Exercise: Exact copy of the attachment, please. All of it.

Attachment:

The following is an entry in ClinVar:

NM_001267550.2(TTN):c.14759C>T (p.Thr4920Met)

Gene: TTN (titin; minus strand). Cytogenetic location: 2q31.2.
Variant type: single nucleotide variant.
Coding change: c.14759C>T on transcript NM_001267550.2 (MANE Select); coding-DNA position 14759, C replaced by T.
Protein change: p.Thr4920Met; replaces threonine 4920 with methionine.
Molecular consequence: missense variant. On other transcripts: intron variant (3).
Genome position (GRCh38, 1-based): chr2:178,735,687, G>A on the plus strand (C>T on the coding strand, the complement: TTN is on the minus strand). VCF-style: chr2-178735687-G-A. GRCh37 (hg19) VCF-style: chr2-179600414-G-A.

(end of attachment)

The following is an entry in ClinVar:

NM_001267550.2(TTN):c.14759C>T (p.Thr4920Met)

Gene: TTN (titin; minus strand). Cytogenetic location: 2q31.2.
Variant type: single nucleotide variant.
Coding change: c.14759C>T on transcript NM_001267550.2 (MANE Select); coding-DNA position 14759, C replaced by T.
Protein change: p.Thr4920Met; replaces threonine 4920 with methionine.
Molecular consequence: missense variant. On other transcripts: intron variant (3).
Genome position (GRCh38, 1-based): chr2:178,735,687, G>A on the plus strand (C>T on the coding strand, the complement: TTN is on the minus strand). VCF-style: chr2-178735687-G-A. GRCh37 (hg19) VCF-style: chr2-179600414-G-A.